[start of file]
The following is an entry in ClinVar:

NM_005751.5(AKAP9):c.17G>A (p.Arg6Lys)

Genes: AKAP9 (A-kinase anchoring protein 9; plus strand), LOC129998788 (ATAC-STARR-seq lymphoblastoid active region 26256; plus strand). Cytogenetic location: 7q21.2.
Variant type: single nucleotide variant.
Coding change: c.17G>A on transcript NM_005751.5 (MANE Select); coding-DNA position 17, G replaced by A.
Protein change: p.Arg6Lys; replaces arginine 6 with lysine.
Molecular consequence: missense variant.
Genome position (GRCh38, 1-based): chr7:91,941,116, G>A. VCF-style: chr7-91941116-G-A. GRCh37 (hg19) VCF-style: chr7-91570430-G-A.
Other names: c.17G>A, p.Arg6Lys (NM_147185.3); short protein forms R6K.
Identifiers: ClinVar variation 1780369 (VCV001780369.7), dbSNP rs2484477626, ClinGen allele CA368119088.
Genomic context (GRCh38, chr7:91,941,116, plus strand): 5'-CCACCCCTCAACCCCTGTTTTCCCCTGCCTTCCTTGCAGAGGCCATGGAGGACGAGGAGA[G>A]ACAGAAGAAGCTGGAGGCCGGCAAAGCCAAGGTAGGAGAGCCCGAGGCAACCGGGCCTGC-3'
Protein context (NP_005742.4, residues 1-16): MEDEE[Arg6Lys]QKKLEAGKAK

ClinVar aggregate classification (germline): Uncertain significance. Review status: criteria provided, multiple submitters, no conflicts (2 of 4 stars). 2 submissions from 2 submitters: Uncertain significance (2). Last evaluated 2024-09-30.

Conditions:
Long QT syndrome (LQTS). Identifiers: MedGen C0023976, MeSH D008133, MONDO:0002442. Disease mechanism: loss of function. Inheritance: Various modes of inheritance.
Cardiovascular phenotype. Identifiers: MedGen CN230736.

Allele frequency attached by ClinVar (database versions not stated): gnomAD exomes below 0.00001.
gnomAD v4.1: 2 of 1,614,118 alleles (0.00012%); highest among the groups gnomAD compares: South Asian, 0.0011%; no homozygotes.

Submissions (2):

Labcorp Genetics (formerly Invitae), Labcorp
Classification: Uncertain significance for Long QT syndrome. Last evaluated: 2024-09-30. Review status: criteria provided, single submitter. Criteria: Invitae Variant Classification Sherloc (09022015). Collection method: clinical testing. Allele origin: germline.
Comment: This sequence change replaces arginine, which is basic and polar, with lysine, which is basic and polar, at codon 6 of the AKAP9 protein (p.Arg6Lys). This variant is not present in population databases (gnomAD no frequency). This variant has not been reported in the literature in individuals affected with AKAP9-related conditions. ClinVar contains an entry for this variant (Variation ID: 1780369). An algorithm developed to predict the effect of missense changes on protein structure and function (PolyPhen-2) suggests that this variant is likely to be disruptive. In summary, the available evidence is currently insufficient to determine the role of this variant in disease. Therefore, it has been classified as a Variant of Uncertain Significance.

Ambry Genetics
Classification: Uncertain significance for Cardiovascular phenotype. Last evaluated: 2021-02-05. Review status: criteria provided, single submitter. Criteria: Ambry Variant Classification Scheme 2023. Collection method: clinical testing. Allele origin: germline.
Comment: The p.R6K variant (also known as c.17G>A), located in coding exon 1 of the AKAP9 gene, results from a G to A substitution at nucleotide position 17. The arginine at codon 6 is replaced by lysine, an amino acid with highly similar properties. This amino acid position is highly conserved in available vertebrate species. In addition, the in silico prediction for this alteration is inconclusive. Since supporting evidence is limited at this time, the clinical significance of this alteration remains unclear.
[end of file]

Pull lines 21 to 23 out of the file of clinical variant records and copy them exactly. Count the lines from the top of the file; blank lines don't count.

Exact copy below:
Classification: Uncertain significance for Long QT syndrome. Last evaluated: 2024-09-30. Review status: criteria provided, single submitter. Criteria: Invitae Variant Classification Sherloc (09022015). Collection method: clinical testing. Allele origin: germline.
Comment: This sequence change replaces arginine, which is basic and polar, with lysine, which is basic and polar, at codon 6 of the AKAP9 protein (p.Arg6Lys). This variant is not present in population databases (gnomAD no frequency). This variant has not been reported in the literature in individuals affected with AKAP9-related conditions. ClinVar contains an entry for this variant (Variation ID: 1780369). An algorithm developed to predict the effect of missense changes on protein structure and function (PolyPhen-2) suggests that this variant is likely to be disruptive. In summary, the available evidence is currently insufficient to determine the role of this variant in disease. Therefore, it has been classified as a Variant of Uncertain Significance.

Ambry Genetics